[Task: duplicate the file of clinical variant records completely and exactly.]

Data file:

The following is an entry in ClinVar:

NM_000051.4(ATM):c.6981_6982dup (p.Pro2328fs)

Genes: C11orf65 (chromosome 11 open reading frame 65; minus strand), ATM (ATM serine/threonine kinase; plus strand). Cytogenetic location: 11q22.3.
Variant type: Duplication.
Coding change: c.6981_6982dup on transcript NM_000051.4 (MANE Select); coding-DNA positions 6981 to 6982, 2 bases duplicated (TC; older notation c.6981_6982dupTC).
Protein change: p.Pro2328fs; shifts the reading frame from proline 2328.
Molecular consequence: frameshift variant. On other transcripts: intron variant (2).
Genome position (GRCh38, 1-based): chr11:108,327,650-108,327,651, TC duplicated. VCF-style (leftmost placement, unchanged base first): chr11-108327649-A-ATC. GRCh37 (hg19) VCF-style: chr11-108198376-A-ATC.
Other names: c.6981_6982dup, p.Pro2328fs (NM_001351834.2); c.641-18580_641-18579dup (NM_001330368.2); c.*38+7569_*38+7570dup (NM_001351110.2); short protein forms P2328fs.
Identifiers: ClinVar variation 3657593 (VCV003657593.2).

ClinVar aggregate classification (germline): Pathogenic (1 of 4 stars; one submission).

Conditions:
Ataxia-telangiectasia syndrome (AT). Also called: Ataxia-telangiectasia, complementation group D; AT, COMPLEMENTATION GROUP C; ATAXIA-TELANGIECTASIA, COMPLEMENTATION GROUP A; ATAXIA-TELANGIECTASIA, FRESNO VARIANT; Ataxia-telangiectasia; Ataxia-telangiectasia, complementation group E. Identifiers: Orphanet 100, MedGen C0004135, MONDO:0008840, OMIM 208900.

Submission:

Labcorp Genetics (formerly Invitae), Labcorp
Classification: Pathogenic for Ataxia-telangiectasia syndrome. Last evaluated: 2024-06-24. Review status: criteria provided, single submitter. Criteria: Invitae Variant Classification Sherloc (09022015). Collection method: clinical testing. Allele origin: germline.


The following is an entry in ClinVar:

NM_000051.4(ATM):c.6981_6982dup (p.Pro2328fs)

Genes: C11orf65 (chromosome 11 open reading frame 65; minus strand), ATM (ATM serine/threonine kinase; plus strand). Cytogenetic location: 11q22.3.
Variant type: Duplication.
Coding change: c.6981_6982dup on transcript NM_000051.4 (MANE Select); coding-DNA positions 6981 to 6982, 2 bases duplicated (TC; older notation c.6981_6982dupTC).
Protein change: p.Pro2328fs; shifts the reading frame from proline 2328.
Molecular consequence: frameshift variant. On other transcripts: intron variant (2).
Genome position (GRCh38, 1-based): chr11:108,327,650-108,327,651, TC duplicated. VCF-style (leftmost placement, unchanged base first): chr11-108327649-A-ATC. GRCh37 (hg19) VCF-style: chr11-108198376-A-ATC.
Other names: c.6981_6982dup, p.Pro2328fs (NM_001351834.2); c.641-18580_641-18579dup (NM_001330368.2); c.*38+7569_*38+7570dup (NM_001351110.2); short protein forms P2328fs.
Identifiers: ClinVar variation 3657593 (VCV003657593.2).

ClinVar aggregate classification (germline): Pathogenic (1 of 4 stars; one submission).

Conditions:
Ataxia-telangiectasia syndrome (AT). Also called: Ataxia-telangiectasia, complementation group D; AT, COMPLEMENTATION GROUP C; ATAXIA-TELANGIECTASIA, COMPLEMENTATION GROUP A; ATAXIA-TELANGIECTASIA, FRESNO VARIANT; Ataxia-telangiectasia; Ataxia-telangiectasia, complementation group E. Identifiers: Orphanet 100, MedGen C0004135, MONDO:0008840, OMIM 208900.

Submission:

Labcorp Genetics (formerly Invitae), Labcorp
Classification: Pathogenic for Ataxia-telangiectasia syndrome. Last evaluated: 2024-06-24. Review status: criteria provided, single submitter. Criteria: Invitae Variant Classification Sherloc (09022015). Collection method: clinical testing. Allele origin: germline.